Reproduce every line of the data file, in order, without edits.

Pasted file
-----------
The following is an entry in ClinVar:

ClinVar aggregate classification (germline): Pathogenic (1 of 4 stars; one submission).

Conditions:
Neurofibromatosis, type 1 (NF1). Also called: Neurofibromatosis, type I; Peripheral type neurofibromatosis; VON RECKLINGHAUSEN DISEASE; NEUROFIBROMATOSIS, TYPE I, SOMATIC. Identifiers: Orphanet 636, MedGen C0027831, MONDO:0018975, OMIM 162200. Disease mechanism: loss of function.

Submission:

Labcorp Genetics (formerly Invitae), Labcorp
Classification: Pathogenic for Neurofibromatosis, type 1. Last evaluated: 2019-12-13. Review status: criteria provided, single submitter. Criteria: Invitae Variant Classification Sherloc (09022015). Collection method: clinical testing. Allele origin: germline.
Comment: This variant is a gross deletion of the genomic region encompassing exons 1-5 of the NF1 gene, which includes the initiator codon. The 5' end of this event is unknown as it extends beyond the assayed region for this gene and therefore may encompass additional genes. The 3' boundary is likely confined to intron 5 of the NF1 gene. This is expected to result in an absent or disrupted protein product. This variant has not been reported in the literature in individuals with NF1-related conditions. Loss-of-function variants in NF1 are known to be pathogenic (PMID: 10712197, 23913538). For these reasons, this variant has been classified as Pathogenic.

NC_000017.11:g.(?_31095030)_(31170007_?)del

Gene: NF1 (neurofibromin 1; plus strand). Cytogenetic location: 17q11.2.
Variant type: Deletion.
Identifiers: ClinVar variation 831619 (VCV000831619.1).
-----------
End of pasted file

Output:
The following is an entry in ClinVar:

ClinVar aggregate classification (germline): Pathogenic (1 of 4 stars; one submission).

Conditions:
Neurofibromatosis, type 1 (NF1). Also called: Neurofibromatosis, type I; Peripheral type neurofibromatosis; VON RECKLINGHAUSEN DISEASE; NEUROFIBROMATOSIS, TYPE I, SOMATIC. Identifiers: Orphanet 636, MedGen C0027831, MONDO:0018975, OMIM 162200. Disease mechanism: loss of function.

Submission:

Labcorp Genetics (formerly Invitae), Labcorp
Classification: Pathogenic for Neurofibromatosis, type 1. Last evaluated: 2019-12-13. Review status: criteria provided, single submitter. Criteria: Invitae Variant Classification Sherloc (09022015). Collection method: clinical testing. Allele origin: germline.
Comment: This variant is a gross deletion of the genomic region encompassing exons 1-5 of the NF1 gene, which includes the initiator codon. The 5' end of this event is unknown as it extends beyond the assayed region for this gene and therefore may encompass additional genes. The 3' boundary is likely confined to intron 5 of the NF1 gene. This is expected to result in an absent or disrupted protein product. This variant has not been reported in the literature in individuals with NF1-related conditions. Loss-of-function variants in NF1 are known to be pathogenic (PMID: 10712197, 23913538). For these reasons, this variant has been classified as Pathogenic.

NC_000017.11:g.(?_31095030)_(31170007_?)del

Gene: NF1 (neurofibromin 1; plus strand). Cytogenetic location: 17q11.2.
Variant type: Deletion.
Identifiers: ClinVar variation 831619 (VCV000831619.1).